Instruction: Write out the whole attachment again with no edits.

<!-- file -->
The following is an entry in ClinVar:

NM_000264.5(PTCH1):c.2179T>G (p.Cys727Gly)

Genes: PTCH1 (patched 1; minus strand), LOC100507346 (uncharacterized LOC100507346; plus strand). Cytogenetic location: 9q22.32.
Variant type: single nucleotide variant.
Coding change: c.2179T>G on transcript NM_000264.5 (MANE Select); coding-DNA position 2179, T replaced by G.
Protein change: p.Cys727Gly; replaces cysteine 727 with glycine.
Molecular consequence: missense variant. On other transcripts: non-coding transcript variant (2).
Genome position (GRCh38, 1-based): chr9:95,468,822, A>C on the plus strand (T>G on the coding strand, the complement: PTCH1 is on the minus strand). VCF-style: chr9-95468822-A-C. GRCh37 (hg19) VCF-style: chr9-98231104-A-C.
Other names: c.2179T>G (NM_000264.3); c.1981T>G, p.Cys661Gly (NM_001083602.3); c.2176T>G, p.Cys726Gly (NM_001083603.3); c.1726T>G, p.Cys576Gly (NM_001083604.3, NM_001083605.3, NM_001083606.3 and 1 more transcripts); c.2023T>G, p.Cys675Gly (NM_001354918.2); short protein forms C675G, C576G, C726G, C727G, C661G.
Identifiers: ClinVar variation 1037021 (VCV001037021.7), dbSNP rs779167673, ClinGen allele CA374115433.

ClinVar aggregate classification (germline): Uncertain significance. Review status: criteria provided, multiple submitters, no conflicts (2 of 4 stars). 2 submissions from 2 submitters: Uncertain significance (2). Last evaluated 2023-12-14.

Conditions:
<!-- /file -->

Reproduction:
The following is an entry in ClinVar:

NM_000264.5(PTCH1):c.2179T>G (p.Cys727Gly)

Genes: PTCH1 (patched 1; minus strand), LOC100507346 (uncharacterized LOC100507346; plus strand). Cytogenetic location: 9q22.32.
Variant type: single nucleotide variant.
Coding change: c.2179T>G on transcript NM_000264.5 (MANE Select); coding-DNA position 2179, T replaced by G.
Protein change: p.Cys727Gly; replaces cysteine 727 with glycine.
Molecular consequence: missense variant. On other transcripts: non-coding transcript variant (2).
Genome position (GRCh38, 1-based): chr9:95,468,822, A>C on the plus strand (T>G on the coding strand, the complement: PTCH1 is on the minus strand). VCF-style: chr9-95468822-A-C. GRCh37 (hg19) VCF-style: chr9-98231104-A-C.
Other names: c.2179T>G (NM_000264.3); c.1981T>G, p.Cys661Gly (NM_001083602.3); c.2176T>G, p.Cys726Gly (NM_001083603.3); c.1726T>G, p.Cys576Gly (NM_001083604.3, NM_001083605.3, NM_001083606.3 and 1 more transcripts); c.2023T>G, p.Cys675Gly (NM_001354918.2); short protein forms C675G, C576G, C726G, C727G, C661G.
Identifiers: ClinVar variation 1037021 (VCV001037021.7), dbSNP rs779167673, ClinGen allele CA374115433.

ClinVar aggregate classification (germline): Uncertain significance. Review status: criteria provided, multiple submitters, no conflicts (2 of 4 stars). 2 submissions from 2 submitters: Uncertain significance (2). Last evaluated 2023-12-14.

Conditions: